In just eleven months after going live, NSE overtook BSE in terms of daily traded turnover, becoming the top exchange in the country!!

While electronic trading had its benefits, it created certain pitfalls. Since the very nature of electronic trading was faceless, a group of brokers could get together and trade in a stock among themselves to give an impression of heavy volumes. 

Asian currency crisis hit the market in 1997 and led to a prolonged bear market. For the first time in India, companies started downsizing. Downsizing was unheard of in India till then and many equity analysts that were earning huge packages found themselves without jobs, worst the MNC brokerages that employed them downed shutters. There was bloodbath all around.

The book celebrates Indian market, warts and all. The rampant manipulation of IPOs in the mid 90s, the MS Shoe scandal, the high interest rates (retail investors received interest of about 16% on their bond investments, I still have some like ICICI money multiplier bond and Zero coupon bonds), the depression of the mid 90s, series of market reforms initiated by SEBI, P Chidambaram's 'Dream Budget of 1997 that revived the market sentiments, Asian Currency Crisis  of 1997 that led to a bear market, the retrenchment of equity analysts, rise and fall of Ketan Parekh, the boom and bust of 'New Economy Stocks', Unit-64 fiasco, IPO manipulation of the early millennium through benami Demat accounts, disastrous IPO of Reliance Power, the carnage of 2008 in the aftermath of subprime crisis, the run on ICICI Bank, the return of UPA in 2009 and the ensuing bull market, Satyam Scandal ...

All of these are covered in just enough detail to sate the curiosity of a reader who just want to have an overview or for a researcher who may want to dig deeper...

UPA 1s maiden budget of 2004 which abolished LTCG (Long Term Capital Gains Tax) and introduced Stock Transactions Tax was another major morale booster for the market and single-handedly enabled the arrival of long-term retail investors into the Indian market through expansion of mutual fund industry. 

Seamlessly weaved together with the story of the stock market is the story of Lala. His progressive elevation as a respectable broker, his father's demise, his brother's graduation, the playing out of his dreams...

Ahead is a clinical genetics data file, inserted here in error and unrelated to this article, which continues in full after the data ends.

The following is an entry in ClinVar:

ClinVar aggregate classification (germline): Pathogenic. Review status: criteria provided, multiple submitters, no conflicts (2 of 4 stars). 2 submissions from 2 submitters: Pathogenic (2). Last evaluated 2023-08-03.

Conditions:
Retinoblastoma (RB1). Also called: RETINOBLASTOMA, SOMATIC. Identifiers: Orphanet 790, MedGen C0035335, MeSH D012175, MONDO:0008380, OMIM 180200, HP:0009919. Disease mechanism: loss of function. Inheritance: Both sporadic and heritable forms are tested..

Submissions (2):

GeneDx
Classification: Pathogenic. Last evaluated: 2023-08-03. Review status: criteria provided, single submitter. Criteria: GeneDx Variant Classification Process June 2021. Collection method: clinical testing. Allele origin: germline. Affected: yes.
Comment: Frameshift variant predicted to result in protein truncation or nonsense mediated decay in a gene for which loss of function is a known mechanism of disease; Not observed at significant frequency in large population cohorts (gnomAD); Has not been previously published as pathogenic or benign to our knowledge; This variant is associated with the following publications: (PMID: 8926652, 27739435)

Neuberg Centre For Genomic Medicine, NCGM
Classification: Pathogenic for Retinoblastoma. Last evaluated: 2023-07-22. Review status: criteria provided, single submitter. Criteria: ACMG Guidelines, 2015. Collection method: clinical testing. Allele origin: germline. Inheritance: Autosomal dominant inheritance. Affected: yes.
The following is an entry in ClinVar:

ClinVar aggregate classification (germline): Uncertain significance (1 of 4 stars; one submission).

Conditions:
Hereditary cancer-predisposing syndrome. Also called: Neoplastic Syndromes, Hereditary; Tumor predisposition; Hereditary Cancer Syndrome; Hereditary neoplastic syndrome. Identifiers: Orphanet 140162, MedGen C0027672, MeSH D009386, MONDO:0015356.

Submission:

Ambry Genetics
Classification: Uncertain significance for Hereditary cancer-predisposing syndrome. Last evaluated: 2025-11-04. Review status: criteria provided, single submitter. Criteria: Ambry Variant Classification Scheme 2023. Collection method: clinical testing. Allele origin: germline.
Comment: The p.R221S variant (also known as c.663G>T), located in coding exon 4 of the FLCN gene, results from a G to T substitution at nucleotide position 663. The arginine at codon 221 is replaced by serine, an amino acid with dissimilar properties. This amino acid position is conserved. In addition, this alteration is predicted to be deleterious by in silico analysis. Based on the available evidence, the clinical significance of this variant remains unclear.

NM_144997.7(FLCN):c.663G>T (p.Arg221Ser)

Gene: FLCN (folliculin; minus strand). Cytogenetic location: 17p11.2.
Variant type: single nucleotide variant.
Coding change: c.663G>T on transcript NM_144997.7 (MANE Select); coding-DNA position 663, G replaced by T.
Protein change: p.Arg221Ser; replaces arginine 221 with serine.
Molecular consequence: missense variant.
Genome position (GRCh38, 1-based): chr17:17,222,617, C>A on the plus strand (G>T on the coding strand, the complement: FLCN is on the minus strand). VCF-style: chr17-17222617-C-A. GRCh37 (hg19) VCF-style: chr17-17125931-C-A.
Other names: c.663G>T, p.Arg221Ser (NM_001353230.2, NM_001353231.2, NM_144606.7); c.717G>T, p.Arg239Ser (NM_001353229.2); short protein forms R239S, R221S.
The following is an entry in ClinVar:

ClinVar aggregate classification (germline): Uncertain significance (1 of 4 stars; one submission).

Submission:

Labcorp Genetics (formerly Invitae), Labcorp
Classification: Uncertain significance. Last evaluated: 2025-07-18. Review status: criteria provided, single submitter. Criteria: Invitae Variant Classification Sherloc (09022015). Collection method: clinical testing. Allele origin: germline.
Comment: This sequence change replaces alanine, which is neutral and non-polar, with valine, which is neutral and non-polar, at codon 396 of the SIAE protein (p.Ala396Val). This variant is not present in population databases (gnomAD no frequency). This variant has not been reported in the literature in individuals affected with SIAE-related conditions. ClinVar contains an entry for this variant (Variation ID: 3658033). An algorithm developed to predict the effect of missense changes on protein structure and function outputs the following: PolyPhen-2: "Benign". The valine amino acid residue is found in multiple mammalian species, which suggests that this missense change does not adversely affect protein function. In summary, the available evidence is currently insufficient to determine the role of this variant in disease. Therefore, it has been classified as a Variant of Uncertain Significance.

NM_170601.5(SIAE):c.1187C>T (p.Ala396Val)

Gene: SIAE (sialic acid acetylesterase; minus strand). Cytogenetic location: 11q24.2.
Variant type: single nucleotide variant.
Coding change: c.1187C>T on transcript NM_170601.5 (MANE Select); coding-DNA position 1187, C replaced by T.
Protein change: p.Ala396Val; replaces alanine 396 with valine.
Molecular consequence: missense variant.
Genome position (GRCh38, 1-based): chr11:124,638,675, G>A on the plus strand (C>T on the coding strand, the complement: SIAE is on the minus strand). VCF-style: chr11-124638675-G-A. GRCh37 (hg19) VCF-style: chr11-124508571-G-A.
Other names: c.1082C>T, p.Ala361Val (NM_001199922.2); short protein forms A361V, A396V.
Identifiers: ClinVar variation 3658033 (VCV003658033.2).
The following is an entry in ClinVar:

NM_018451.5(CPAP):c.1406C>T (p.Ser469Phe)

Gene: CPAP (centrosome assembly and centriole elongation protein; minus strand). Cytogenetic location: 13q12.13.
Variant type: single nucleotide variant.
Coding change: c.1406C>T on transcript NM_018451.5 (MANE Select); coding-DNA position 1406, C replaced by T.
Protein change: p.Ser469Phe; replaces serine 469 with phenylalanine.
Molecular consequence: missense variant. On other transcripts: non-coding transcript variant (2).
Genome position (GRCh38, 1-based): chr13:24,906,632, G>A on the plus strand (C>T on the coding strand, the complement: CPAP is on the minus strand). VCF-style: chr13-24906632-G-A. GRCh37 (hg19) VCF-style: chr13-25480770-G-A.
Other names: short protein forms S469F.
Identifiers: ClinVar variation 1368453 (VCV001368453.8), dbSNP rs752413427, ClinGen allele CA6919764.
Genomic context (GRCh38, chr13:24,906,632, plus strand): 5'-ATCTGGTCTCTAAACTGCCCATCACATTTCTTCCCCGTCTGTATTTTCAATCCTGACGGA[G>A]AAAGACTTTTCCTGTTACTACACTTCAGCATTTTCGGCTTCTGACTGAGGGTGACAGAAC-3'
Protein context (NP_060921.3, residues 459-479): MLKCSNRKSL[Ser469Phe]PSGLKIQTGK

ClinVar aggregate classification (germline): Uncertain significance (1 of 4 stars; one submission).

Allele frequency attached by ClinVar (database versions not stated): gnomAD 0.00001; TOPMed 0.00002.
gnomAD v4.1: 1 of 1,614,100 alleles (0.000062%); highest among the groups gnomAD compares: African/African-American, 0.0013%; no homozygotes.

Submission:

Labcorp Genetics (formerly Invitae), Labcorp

In Lala, we see a pragmatic and ethical stock market professional, playing dual role of a bystander story teller as well as a successful market participant. There are lessons to be learned for a newbie investor there..

This book is a must read for anyone who is interested in the India's stock market. If you are an investor, this book will give you perspectives about the benefits of long-term investments in equity market, after all Sensex moved up from 750 in 1990 to 34000 today, an annualised return of 15% . If you are historian, this book has details about some of the critical incidents that happened in the markets in the last 30 years. If you are policy wonk, this book will give you some ideas of what works in the market and what does not.

Finally, for my generation, we were lucky and unlucky at the same time, I would say. We came of age around the 90's, when the major changes were initiated. To that extent, one could say that we were lucky to have been living through these exciting times. However, the sad part is, we lived our life by the day, oblivious to these path breaking changes and unable to yield any major benefits from them. In the last thirty years, people have won everything. lost everything and recouped the losses and became millionaires twice over. Many of us missed the exciting journey.

There is still time. India is just starting to grow. Join the fun and run with it....

I give this book a rating of 5/5, the second book in this series of '50 Finance Books' that is getting this rating.

How did you like this review? Please update the comments so that I can improve upon.

Buy the book 'Bulls, Bears and Other Beasts' @Amazon